Gold prices remain low in historical terms, despite a rally at the start of this year, but demand may yet appear from an unexpected source.
Some precious metal experts see interest returning to Europe, in part because the push towards negative interest rates has made depositing cash with banks less and less rewarding.
"Although gold is very much driven by U.S. Federal Reserve (Fed) policy, the impact of European Central Bank (ECB) policy decisions may become increasingly relevant for gold price action, as concerns about negative interest rates gain traction among investors," UBS strategist, Joni Teves, said in a report this month.
Negative rates on the ECB deposit facility mean commercial banks are effectively charged to store cash with the institution. Once again, the ECB cut its three main interest rates in March, slashing the deposit rate by 10 basis points to negative-0.4 percent.
"There has been some interest in physical gold out of Europe so far this year, albeit demand has been sporadic and volumes do not particularly stand out as yet. Should concerns about negative interest rates become more widespread, this could trigger an increase in physical gold demand out of Europe," Teves said.
Last year, demand from Europe constituted only 9 percent or 295 tons of global consumer demand for gold, of which 42 percent came from Germany and 18 percent came from France, Italy, Spain and Austria combined, according to Teves.
An uptick in demand from Europe could consolidate gold's reputation as a "safe haven" or alternative asset.
"As you don't get a return on money at the bank, the fact that gold doesn't give you a return is not a negative anymore… Gold hedges other risks than just inflation; deflation is just as good," Robin Griffiths, chief technical strategist at the ECU Group, told CNBC TV on Tuesday.
Arguments against holding physical gold include its historical price volatility and the cost of storage.
The price of physical gold and gold futures has rallied this year and exchange traded funds (ETFs) tracking the metal or mining companies have enjoyed strong inflows, in part due to increased risk aversion and continuing ultra-low rates from the Fed, the Bank of Japan and the Bank of England, as well as the ECB. The price of spot gold is up more than 15 percent on the year to trade at roughly $1,220 per ounce.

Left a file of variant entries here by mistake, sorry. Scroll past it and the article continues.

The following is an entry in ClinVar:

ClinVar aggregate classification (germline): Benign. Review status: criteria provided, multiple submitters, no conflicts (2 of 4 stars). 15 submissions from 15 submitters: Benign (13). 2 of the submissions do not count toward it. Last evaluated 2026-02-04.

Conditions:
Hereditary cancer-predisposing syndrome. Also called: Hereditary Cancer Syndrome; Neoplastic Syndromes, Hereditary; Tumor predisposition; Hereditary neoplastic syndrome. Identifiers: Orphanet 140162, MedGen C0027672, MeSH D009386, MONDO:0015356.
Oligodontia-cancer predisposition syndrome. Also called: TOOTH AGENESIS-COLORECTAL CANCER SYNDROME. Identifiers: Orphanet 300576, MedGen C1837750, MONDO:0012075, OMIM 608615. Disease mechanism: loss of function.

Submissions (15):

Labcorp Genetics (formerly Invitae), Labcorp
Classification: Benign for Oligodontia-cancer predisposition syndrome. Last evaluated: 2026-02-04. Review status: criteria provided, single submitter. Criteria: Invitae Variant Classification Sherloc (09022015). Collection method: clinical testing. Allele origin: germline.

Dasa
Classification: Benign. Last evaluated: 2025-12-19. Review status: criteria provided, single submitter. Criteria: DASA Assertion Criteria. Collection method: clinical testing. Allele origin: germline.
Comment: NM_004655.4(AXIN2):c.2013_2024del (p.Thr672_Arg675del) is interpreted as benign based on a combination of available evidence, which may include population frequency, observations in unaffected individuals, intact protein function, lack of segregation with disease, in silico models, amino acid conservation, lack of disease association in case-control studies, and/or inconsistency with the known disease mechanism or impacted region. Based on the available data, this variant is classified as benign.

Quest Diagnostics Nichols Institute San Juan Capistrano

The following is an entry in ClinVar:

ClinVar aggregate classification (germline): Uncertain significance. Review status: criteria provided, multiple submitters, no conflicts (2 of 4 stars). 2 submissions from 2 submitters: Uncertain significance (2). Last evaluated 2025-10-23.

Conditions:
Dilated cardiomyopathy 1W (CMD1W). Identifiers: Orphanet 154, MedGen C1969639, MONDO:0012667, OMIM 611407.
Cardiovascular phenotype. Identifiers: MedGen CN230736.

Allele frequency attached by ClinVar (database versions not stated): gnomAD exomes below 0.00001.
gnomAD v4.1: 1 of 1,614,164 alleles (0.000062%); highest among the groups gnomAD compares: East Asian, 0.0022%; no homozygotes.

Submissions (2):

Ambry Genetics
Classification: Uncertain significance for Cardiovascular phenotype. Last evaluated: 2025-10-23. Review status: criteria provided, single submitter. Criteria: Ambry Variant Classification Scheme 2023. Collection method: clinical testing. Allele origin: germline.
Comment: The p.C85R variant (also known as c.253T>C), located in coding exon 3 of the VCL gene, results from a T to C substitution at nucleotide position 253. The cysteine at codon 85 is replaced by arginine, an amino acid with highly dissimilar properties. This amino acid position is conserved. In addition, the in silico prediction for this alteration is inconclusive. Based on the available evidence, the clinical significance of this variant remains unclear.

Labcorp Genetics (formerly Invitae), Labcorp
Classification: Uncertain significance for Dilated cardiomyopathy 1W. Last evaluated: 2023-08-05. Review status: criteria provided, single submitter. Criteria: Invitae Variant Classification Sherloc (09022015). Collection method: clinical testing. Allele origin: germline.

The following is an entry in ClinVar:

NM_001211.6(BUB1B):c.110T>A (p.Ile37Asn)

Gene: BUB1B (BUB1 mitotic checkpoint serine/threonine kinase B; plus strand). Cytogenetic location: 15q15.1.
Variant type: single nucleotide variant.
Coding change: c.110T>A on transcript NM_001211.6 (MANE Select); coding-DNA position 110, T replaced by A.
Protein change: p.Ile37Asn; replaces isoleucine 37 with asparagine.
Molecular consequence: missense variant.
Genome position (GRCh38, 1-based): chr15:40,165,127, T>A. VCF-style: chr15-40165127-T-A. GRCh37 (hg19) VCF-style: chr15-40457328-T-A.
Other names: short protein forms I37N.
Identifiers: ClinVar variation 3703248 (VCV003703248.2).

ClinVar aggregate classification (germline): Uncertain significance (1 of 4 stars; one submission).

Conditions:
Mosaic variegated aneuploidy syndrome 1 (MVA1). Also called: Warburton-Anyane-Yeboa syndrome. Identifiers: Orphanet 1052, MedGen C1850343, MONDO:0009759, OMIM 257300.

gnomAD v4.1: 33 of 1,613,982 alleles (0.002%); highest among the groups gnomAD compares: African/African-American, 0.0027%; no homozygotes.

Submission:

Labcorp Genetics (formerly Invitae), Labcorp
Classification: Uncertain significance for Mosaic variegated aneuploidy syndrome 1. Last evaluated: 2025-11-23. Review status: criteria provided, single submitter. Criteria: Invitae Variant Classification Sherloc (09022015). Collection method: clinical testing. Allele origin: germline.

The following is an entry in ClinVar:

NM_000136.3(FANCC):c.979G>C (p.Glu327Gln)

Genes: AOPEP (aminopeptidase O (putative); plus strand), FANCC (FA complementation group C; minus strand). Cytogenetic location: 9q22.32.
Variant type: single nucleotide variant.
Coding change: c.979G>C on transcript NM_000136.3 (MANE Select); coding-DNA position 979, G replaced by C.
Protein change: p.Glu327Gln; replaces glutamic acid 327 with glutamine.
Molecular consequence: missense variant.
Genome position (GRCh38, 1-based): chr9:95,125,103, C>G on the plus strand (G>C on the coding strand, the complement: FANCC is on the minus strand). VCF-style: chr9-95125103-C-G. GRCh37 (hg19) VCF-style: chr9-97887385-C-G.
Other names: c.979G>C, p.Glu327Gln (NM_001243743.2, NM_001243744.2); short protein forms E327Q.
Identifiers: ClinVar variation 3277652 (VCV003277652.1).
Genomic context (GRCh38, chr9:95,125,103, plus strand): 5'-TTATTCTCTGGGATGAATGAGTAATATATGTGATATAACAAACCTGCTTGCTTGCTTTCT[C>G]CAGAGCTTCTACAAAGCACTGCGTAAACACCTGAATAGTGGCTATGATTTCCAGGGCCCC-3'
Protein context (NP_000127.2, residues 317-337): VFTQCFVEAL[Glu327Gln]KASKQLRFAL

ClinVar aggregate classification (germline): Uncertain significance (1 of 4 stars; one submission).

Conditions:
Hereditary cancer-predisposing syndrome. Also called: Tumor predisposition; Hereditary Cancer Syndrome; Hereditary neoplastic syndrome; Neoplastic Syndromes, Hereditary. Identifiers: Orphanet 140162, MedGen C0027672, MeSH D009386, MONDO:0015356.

A four-year downturn in prices means the precious metal remains far off the peaks of around $1,900 per ounce hit in 2011. However, Griffiths said that if gold breached $1,350 again, it could hit new all-time highs.
Ross Norman, CEO of gold dealer Sharps Pixley, told CNBC on Tuesday that he was seeing strong demand from U.K. consumers for small bars of gold priced from £35 ($50) and kilobars priced at around £30,000.
"Many of our clients are high-net worth investors concerned about the economy — or ordinary 'joe public' investors who are equally concerned and amazed you can simply walk in and just purchase a bullion bar," he told CNBC by email.
In a sign of institutional interest, Munich Re, a leading reinsurance firm based in Germany, said it was diversifying into gold and currencies due to the negative rate environment, earlier this month.
"The side effects of the ECB policy are of course now having quite devastating consequences. I think they are solving the wrong problem with the wrong remedies," Chief Executive Nikolaus von Bomhard said, according to a translation posted on the Munich Re website.
Gold sales by European central banks have slowed in recent years, but there is little sign they will seek to imitate the large purchases made by some emerging market central banks, particularly in Asia.
Some European central banks with large portions of their physical gold reserves abroad are repatriating them, in part due to the changing security picture in the region. Notably, the German Bundesbank transferred 210 tons of gold to Frankfurt from Paris and New York last year and plans to transfer a further 307.4 tons by 2020.
However, the Swiss public voted in a referendum in 2014 against a measure that would have forced the central bank to hold a minimum of 20 percent of its reserves in gold, after the Swiss National Bank, the government and parliament came out against the move.